After all had been read, the classroom was silent, and the professor started to explain. “I’m not going to grade you on this, I just wanted to give you something to think about. No one wrote about the white sheet of paper. Everyone focused on the black dot – the same thing happens in our lives. We have a white piece of paper to observe and enjoy, while we always focus on the dark spots.” In the story, he goes on to explain that we do this with the bad and good things that happen in our lives. We are surrounded by good but we tend to focus on the negative little dots that show up. But for me, this is also a good illustration of other ways in which we fail to seek and find balance, especially in our faith. Jesus calls us to follow, he is the way, the gate, the shepherd – all of it showing us how to be in this life. As I’ve said before and as I will say again and again, everything God calls us to do we are asked to do because God loves us, wants wholeness for us. But we lose balance. We focus on our own needs and forget about others. We feel that just being ‘nice’ is what it’s about and forget that Jesus wasn’t always nice, instead he was just and confronted oppression. Or we focus on service to others, but forget to pray. Or we focus on coming to church and serving on committees, but forget about making time for the relationship that we are called to have with God. We focus on whatever our eyes travel to first, the black dots in the middle of the paper and forget about the white, the presence of God all the time, every time, with every breath we take. We forget about building the relationship with that whiteness that makes up most of our lives.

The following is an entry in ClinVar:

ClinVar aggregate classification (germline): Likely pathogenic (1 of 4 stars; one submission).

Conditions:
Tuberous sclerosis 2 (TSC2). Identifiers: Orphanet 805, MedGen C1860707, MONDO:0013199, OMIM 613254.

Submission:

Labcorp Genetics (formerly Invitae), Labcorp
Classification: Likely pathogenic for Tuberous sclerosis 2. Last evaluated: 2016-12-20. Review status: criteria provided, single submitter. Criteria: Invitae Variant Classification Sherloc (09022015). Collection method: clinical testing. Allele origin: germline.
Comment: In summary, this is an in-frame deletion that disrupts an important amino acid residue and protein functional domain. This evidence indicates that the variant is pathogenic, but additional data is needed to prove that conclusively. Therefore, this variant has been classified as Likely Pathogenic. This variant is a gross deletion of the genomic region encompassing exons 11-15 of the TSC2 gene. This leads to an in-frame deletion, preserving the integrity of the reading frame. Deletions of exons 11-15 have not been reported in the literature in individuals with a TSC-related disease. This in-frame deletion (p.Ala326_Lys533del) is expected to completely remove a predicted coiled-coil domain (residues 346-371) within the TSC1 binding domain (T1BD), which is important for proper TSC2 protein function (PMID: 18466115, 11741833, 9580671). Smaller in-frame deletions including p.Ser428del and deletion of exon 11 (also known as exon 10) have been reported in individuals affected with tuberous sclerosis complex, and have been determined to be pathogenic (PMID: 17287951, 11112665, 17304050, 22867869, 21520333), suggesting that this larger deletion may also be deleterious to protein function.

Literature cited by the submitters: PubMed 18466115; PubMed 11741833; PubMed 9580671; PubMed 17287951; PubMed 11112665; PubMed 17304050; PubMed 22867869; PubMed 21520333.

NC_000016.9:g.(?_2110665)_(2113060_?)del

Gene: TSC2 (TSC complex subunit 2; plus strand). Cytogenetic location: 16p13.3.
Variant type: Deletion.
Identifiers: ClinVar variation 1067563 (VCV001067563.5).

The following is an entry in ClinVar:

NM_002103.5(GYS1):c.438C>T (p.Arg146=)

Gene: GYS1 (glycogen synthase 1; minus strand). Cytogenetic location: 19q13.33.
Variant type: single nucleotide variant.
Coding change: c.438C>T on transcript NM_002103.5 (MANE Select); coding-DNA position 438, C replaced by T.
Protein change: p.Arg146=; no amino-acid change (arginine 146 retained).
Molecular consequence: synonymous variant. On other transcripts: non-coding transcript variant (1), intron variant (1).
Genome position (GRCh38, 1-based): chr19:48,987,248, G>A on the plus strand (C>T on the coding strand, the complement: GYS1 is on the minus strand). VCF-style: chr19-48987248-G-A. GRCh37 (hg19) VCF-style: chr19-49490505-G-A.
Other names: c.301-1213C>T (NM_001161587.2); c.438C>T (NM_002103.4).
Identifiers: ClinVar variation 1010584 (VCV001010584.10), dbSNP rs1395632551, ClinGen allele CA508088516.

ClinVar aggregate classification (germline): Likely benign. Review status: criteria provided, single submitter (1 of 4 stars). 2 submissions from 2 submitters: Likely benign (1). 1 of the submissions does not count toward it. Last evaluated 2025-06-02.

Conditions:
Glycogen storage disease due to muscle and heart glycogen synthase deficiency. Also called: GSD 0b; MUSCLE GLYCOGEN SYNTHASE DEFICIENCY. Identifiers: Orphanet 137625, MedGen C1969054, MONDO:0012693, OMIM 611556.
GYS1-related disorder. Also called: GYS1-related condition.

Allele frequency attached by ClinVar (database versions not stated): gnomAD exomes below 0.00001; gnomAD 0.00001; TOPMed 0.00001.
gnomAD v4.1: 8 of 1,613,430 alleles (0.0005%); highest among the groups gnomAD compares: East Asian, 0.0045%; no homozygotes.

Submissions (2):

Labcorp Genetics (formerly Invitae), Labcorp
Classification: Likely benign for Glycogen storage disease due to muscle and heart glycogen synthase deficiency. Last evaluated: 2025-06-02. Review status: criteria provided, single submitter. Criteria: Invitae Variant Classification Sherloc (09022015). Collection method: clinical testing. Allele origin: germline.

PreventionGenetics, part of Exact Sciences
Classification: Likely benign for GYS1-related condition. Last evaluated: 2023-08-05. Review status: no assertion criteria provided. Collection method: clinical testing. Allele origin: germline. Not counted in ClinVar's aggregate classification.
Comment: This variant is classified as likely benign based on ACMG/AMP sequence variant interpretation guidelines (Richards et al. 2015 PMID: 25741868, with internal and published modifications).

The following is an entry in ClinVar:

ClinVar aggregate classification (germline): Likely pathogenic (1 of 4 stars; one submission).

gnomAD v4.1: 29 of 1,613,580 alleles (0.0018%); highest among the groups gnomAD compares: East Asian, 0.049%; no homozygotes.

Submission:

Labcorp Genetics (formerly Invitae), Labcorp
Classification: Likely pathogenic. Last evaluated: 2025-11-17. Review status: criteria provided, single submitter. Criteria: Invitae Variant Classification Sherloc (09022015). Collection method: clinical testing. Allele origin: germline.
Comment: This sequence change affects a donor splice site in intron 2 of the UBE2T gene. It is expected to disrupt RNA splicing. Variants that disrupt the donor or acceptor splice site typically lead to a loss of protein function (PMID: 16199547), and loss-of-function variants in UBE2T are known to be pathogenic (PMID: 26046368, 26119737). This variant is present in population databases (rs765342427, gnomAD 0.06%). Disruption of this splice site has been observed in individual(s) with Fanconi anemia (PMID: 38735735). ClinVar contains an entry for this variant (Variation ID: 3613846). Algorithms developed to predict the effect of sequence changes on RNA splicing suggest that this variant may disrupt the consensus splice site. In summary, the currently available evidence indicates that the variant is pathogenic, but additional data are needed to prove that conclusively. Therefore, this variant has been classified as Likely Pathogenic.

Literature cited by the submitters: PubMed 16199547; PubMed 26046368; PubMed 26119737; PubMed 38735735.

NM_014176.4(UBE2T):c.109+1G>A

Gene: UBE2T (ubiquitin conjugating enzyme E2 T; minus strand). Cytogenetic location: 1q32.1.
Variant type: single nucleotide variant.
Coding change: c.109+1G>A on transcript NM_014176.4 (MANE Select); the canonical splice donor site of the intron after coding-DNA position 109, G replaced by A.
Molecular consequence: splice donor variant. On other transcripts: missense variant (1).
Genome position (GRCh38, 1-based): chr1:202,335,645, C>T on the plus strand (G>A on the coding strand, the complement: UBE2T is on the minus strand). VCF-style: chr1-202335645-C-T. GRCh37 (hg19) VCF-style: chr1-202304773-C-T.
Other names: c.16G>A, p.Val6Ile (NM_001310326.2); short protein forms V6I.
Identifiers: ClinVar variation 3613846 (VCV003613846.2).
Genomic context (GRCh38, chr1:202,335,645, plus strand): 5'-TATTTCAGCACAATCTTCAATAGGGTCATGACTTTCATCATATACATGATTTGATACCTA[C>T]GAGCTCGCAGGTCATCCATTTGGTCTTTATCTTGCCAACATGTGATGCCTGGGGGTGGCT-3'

It is the putting together of all of these things that make us people on the way, people following Jesus, people striving to be who God calls us to be. Like with music, which is putting all the notes together along with rests, spaces, silences: it is working together with all the pieces, not just one note, that makes the music, so too our lives need that balance to be whole.
I came across a poem that I’d like to share with you this morning:
YOU ASK WHY I FOLLOW THIS JESUS?
You ask why I follow this Jesus?
Why I love Him the way I do?
When the world's turned away from His teachings
And the people who serve Him are few.
It's not the rewards I'm after
Or gifts that I hope to receive
It's the Presence that calls for commitment
It's the Spirit I trust and believe.
The Lord doesn't shelter His faithful
Or spare them all suffering and pain,
Like everyone else I have burdens,
And walk through my share of rain.
Yet He gives me a plan and a purpose,
And that joy only Christians have known,
I never know what comes tomorrow,
But I do know I'm never alone.
It's the love always there when you need it;
It's the words that redeem and inspire,
It's the longing to ever be with Him
That burns in my heart like a fire.
So you ask why I love my Lord Jesus?
Well, friend, that's so easy to see,
But the one thing that fills me with wonder is
Why Jesus loves someone like me.
Yes, we follow in the way that is Jesus by doing what he did, lifting up our arms and using them to serve God by serving God’s people. But we must begin by having a ground to stand upon. And that ground is our relationship with God, a relationship that needs to begin with time together, with conversation or prayer, with faith. Amen. Click here to see Barbara’s Blog